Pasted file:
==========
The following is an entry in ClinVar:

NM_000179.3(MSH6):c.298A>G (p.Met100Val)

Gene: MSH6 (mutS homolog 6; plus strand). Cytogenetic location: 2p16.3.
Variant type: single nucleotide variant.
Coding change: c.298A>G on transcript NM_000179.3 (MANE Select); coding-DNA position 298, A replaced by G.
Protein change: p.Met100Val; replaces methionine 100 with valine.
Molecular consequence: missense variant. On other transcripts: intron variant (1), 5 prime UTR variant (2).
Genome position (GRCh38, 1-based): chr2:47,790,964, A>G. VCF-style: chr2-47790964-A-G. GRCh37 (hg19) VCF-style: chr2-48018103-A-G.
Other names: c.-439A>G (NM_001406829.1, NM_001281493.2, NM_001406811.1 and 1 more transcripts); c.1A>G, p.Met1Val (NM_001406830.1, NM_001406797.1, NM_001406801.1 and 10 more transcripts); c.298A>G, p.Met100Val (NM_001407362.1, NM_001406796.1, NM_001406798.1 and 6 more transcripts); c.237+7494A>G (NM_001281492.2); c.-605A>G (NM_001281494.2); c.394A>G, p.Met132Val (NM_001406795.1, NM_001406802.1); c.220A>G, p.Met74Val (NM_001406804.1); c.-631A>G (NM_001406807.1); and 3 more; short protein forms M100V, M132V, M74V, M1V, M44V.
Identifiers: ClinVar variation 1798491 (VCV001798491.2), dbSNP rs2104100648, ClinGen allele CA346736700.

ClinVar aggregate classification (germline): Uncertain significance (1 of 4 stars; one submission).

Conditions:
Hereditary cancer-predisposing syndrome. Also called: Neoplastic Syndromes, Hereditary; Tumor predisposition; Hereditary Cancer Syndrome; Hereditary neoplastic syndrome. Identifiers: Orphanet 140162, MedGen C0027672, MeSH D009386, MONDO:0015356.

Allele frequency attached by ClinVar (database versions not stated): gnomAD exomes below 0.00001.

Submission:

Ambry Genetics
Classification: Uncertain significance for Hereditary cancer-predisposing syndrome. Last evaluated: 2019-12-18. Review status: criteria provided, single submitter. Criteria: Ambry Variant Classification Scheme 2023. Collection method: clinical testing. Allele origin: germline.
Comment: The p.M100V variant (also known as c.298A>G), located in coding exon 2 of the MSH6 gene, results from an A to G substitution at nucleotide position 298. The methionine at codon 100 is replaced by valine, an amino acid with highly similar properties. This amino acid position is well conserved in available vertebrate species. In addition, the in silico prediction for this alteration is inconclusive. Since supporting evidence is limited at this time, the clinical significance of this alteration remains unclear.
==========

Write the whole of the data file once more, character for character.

The following is an entry in ClinVar:

NM_000179.3(MSH6):c.298A>G (p.Met100Val)

Gene: MSH6 (mutS homolog 6; plus strand). Cytogenetic location: 2p16.3.
Variant type: single nucleotide variant.
Coding change: c.298A>G on transcript NM_000179.3 (MANE Select); coding-DNA position 298, A replaced by G.
Protein change: p.Met100Val; replaces methionine 100 with valine.
Molecular consequence: missense variant. On other transcripts: intron variant (1), 5 prime UTR variant (2).
Genome position (GRCh38, 1-based): chr2:47,790,964, A>G. VCF-style: chr2-47790964-A-G. GRCh37 (hg19) VCF-style: chr2-48018103-A-G.
Other names: c.-439A>G (NM_001406829.1, NM_001281493.2, NM_001406811.1 and 1 more transcripts); c.1A>G, p.Met1Val (NM_001406830.1, NM_001406797.1, NM_001406801.1 and 10 more transcripts); c.298A>G, p.Met100Val (NM_001407362.1, NM_001406796.1, NM_001406798.1 and 6 more transcripts); c.237+7494A>G (NM_001281492.2); c.-605A>G (NM_001281494.2); c.394A>G, p.Met132Val (NM_001406795.1, NM_001406802.1); c.220A>G, p.Met74Val (NM_001406804.1); c.-631A>G (NM_001406807.1); and 3 more; short protein forms M100V, M132V, M74V, M1V, M44V.
Identifiers: ClinVar variation 1798491 (VCV001798491.2), dbSNP rs2104100648, ClinGen allele CA346736700.

ClinVar aggregate classification (germline): Uncertain significance (1 of 4 stars; one submission).

Conditions:
Hereditary cancer-predisposing syndrome. Also called: Neoplastic Syndromes, Hereditary; Tumor predisposition; Hereditary Cancer Syndrome; Hereditary neoplastic syndrome. Identifiers: Orphanet 140162, MedGen C0027672, MeSH D009386, MONDO:0015356.

Allele frequency attached by ClinVar (database versions not stated): gnomAD exomes below 0.00001.

Submission:

Ambry Genetics
Classification: Uncertain significance for Hereditary cancer-predisposing syndrome. Last evaluated: 2019-12-18. Review status: criteria provided, single submitter. Criteria: Ambry Variant Classification Scheme 2023. Collection method: clinical testing. Allele origin: germline.
Comment: The p.M100V variant (also known as c.298A>G), located in coding exon 2 of the MSH6 gene, results from an A to G substitution at nucleotide position 298. The methionine at codon 100 is replaced by valine, an amino acid with highly similar properties. This amino acid position is well conserved in available vertebrate species. In addition, the in silico prediction for this alteration is inconclusive. Since supporting evidence is limited at this time, the clinical significance of this alteration remains unclear.